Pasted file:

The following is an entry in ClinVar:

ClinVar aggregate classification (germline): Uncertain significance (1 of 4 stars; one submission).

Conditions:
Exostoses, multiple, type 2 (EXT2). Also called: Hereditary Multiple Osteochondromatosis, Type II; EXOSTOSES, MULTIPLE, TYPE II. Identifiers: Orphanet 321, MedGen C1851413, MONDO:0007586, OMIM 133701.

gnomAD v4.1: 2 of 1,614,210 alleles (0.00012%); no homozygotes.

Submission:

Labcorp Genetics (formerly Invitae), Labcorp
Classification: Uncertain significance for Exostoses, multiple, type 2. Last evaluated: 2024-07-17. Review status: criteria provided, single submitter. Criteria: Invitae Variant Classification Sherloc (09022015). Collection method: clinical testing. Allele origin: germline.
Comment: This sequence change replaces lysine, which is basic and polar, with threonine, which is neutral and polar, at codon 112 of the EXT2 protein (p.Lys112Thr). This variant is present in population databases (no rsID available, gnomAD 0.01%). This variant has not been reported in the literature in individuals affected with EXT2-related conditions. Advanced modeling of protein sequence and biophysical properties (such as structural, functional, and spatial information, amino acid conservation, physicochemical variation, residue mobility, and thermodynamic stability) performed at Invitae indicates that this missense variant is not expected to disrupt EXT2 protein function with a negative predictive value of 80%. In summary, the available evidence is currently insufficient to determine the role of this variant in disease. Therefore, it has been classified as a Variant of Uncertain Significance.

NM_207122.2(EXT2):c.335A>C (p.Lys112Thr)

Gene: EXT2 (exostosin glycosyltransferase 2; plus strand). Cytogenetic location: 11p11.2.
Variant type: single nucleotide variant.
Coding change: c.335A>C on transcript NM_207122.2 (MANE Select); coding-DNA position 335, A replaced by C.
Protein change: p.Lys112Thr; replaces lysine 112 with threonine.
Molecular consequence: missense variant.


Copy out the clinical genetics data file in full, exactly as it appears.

The following is an entry in ClinVar:

ClinVar aggregate classification (germline): Uncertain significance (1 of 4 stars; one submission).

Conditions:
Exostoses, multiple, type 2 (EXT2). Also called: Hereditary Multiple Osteochondromatosis, Type II; EXOSTOSES, MULTIPLE, TYPE II. Identifiers: Orphanet 321, MedGen C1851413, MONDO:0007586, OMIM 133701.

gnomAD v4.1: 2 of 1,614,210 alleles (0.00012%); no homozygotes.

Submission:

Labcorp Genetics (formerly Invitae), Labcorp
Classification: Uncertain significance for Exostoses, multiple, type 2. Last evaluated: 2024-07-17. Review status: criteria provided, single submitter. Criteria: Invitae Variant Classification Sherloc (09022015). Collection method: clinical testing. Allele origin: germline.
Comment: This sequence change replaces lysine, which is basic and polar, with threonine, which is neutral and polar, at codon 112 of the EXT2 protein (p.Lys112Thr). This variant is present in population databases (no rsID available, gnomAD 0.01%). This variant has not been reported in the literature in individuals affected with EXT2-related conditions. Advanced modeling of protein sequence and biophysical properties (such as structural, functional, and spatial information, amino acid conservation, physicochemical variation, residue mobility, and thermodynamic stability) performed at Invitae indicates that this missense variant is not expected to disrupt EXT2 protein function with a negative predictive value of 80%. In summary, the available evidence is currently insufficient to determine the role of this variant in disease. Therefore, it has been classified as a Variant of Uncertain Significance.

NM_207122.2(EXT2):c.335A>C (p.Lys112Thr)

Gene: EXT2 (exostosin glycosyltransferase 2; plus strand). Cytogenetic location: 11p11.2.
Variant type: single nucleotide variant.
Coding change: c.335A>C on transcript NM_207122.2 (MANE Select); coding-DNA position 335, A replaced by C.
Protein change: p.Lys112Thr; replaces lysine 112 with threonine.
Molecular consequence: missense variant.